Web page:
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  • Hitler's Bavarian Antagonist: Georg Moenius and the Allgemeine Rundschau of Munich, 1929-1933
  • Kevin P. Spicer C.S.C.
Hitler's Bavarian Antagonist: Georg Moenius and the Allgemeine Rundschau of Munich, 1929-1933. By Gregory Munro. (Lewiston, New York: The Edwin Mellen Press. 2006. Pp. xxvi, 510. $139.95.)

Gregory Munro's well-researched intellectual study of the Allgemeine Rundschau steered under the 1929–33 editorship of Father Georg Moenius, a priest of the Bamberg archdiocese, makes a significant contribution to the literature [End Page 165] on Catholic resistance to National Socialism, prior to 1933. Founded in Munich in 1904 by Armin Kausen, the Allgemeine Rundschau was a Catholic weekly that covered German politics, culture, and religion. After acquiring co-ownership of the journal in 1929, Moenius immediately acted in an editorial direction that placed him in conflict with diocesan authorities, the Catholic Bavarian People's Party, and the National Socialist Party. In part influenced by his colleague Friedrich Wilhelm Foerster, Moenius not only argued for the acceptance of the Versailles Treaty, especially article 231, which placed primary blame for the war on Germany, but also "welcomed the revolution of 1918–19 as a form of providential justice . . . to atone for the sins committed by Imperial Germany" (p. 22). This latter view contradicted the stance of his bishop and led for a time to Moenius's suspension from ministry and eventual reassignment to a remote parish. Moenius's Allgemeine Rundschau cautioned the Bavarian People's Party from working with the Nazi Party in some kind of coalition by pointing out that Nazism was "exclusively obsessed with the acquisition of Lebensraum according to a racial creed of Germanic supremacy which permitted no room for the Christian world view" (p. 213).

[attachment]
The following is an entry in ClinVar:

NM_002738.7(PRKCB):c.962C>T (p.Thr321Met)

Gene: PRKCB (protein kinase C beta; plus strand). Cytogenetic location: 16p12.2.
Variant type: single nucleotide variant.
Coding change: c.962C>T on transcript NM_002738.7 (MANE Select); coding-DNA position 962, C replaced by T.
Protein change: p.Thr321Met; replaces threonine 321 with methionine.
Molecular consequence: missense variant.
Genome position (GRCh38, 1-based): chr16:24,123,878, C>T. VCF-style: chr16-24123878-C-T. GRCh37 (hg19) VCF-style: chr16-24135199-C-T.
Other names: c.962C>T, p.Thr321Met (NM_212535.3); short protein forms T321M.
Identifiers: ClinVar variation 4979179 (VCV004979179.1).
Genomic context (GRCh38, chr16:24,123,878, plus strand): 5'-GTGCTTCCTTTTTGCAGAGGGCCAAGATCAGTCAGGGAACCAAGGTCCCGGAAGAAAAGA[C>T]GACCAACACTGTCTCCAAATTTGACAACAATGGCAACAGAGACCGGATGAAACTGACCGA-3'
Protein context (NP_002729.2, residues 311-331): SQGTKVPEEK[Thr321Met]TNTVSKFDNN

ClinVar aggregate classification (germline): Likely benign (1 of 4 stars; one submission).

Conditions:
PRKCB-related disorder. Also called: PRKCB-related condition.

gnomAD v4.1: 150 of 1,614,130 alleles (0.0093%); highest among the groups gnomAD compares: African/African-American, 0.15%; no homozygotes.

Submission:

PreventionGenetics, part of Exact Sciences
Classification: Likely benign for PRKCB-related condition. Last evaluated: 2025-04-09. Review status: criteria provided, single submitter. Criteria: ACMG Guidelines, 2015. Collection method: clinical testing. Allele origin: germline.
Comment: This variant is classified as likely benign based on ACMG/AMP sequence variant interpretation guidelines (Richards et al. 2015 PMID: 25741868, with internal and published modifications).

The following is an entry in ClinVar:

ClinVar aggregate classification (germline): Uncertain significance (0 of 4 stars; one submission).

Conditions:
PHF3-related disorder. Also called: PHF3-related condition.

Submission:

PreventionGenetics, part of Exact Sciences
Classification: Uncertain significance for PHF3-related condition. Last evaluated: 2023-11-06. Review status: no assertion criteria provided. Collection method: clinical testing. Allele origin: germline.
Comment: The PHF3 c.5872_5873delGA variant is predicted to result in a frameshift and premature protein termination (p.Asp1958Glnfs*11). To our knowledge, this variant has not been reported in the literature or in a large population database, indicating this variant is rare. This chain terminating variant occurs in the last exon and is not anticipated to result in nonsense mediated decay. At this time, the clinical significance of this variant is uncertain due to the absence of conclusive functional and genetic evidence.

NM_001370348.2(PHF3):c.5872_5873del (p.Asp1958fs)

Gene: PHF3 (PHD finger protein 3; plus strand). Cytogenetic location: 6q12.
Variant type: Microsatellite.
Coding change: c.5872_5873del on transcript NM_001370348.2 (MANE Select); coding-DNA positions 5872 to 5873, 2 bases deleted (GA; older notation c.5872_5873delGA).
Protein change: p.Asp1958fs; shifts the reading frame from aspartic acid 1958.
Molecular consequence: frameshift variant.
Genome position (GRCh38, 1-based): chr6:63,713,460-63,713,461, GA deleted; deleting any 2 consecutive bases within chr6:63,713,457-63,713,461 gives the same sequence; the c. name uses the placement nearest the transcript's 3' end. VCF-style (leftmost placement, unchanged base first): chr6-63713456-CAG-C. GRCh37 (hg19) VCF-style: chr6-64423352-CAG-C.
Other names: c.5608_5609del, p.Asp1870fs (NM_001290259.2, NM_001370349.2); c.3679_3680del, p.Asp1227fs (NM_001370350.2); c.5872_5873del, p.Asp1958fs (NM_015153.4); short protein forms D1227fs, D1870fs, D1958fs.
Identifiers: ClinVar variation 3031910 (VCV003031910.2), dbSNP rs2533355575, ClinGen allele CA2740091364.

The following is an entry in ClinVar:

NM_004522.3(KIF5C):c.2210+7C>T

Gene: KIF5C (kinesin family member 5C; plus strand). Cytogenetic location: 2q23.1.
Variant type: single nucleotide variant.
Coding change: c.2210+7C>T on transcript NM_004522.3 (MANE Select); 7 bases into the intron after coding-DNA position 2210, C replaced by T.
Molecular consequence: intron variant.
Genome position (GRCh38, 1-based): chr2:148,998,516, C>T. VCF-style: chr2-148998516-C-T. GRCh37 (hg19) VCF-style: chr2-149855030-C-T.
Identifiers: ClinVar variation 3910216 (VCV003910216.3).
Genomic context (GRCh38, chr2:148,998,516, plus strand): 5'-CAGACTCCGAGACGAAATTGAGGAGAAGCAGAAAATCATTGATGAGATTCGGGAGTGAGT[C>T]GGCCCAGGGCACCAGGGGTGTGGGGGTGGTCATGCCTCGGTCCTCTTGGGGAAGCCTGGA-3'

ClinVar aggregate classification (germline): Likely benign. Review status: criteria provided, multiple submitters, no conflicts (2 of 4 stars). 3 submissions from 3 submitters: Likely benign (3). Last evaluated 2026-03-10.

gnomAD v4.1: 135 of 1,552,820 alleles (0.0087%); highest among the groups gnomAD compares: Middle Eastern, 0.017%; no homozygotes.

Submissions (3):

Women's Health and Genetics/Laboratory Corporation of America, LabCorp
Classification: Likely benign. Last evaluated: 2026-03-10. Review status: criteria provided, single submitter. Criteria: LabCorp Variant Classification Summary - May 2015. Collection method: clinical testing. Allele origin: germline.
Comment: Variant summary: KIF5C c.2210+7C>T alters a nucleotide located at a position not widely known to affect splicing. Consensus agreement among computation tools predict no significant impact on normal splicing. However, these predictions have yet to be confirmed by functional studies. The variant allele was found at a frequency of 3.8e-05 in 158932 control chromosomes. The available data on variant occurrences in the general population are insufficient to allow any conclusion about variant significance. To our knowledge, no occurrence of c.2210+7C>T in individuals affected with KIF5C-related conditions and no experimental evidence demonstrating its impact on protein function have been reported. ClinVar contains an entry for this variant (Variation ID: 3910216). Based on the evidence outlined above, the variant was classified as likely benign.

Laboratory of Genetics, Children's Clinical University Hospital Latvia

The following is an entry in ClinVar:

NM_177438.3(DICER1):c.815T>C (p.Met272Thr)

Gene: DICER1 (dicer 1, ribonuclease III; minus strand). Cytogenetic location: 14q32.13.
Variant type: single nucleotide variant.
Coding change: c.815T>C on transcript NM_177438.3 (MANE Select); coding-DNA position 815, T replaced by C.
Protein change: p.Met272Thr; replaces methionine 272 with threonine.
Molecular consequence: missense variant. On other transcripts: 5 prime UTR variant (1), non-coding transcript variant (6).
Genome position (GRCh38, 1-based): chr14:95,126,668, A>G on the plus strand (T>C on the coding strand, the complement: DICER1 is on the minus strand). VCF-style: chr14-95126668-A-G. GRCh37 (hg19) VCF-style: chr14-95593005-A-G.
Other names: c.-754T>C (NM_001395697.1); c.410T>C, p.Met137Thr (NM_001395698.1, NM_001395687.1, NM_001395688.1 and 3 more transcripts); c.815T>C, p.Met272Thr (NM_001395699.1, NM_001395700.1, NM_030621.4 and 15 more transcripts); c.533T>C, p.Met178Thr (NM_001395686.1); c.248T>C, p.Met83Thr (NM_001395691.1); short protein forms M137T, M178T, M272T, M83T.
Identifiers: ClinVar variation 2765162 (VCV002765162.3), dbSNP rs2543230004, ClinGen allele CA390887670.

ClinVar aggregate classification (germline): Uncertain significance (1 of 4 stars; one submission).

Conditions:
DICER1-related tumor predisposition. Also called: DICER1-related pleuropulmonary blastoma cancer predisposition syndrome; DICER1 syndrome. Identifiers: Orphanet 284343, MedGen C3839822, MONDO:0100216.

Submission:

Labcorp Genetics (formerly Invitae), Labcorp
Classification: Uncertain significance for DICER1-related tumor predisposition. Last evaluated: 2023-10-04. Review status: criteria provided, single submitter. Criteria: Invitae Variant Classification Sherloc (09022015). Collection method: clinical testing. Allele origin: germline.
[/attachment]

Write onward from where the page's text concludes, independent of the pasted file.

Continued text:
According to Munro, a unique critique of Reichsideologie provided the intellectual impetus for Moenius and the staff of the Allgemeine Rundschau to resist National Socialism. Such thinking that "a traditional Roman Catholic concept of a German historical calling to a universal, peacefully oriented German Reich governed under a genuine federal constitution" (p. 60) challenged the dominant Protestant-Borussian historical view. At the core of this thinking was the notion of Romanitas that echoed the "the culture of the High Middle Ages when church, state, society, and philosophy were understood as an integral whole." Moenius regarded Charles Maurras's Action Française and Mussolini's Fascist Italy as the "two most significant protagonists" (p. 11) of such a position. By contrast, National Socialism with its Nordic neo-paganism and anti-Semitism set itself apart from the two former movements. Likewise, Moeinus asserted, National Socialism was an "instrument of a vengeful Prussianism" in "Germany's struggle against Rome and the Occident." The Allgemeine Rundschau also continually warned its readers that Hitler was a "fanatical ideologue who embodied many of the sentiments of hatred and revenge harbored by völkisch ideologues as well as the quasi-religious impulses behind Prussia's German mission in Europe" (pp. 209–10). In turn, Moenius' journal correctly concluded that Hitler harbored great hostility against Christianity, which he believed "constituted a major blemish on German völkisch culture" (p. 213).

The Allgemeine Rundschau also regularly criticized National Socialism's paganism and anti-Semitism. In this vein, it directly challenged the popular and often anti-Semitic Austrian Catholic journal, Die Schönere Zukunft, whose editor Joseph Eberle increasingly led its leadership to support National Socialism. Still, on the negative, the Allgemeine Rundschau's contributors continued to believe in the legitimacy of a "Jewish problem" in Germany, which [End Page 166] they primarily attributed to secular Jews who, through their "unwholesome obsession with the accumulation of wealth" (p. 222), damaged German culture. In addition, after Hitler's appointment of Chancellor in January 1933, Alexander Emmerich and Josef Minn, two regular contributors to Allgemeine Rundschau, became deeply involved in Kreuz und Adler, an organization established to promote mutual harmony between Catholicism and Nazism.

Though the basis of Moenius's intellectual pining might be questionable, his bold and courageous stand against National Socialism is not. By early March 1933, the Nazis had heard enough from the Allgemeine Rundschau and sent SA-men to ransack its editorial office and take Moenius...


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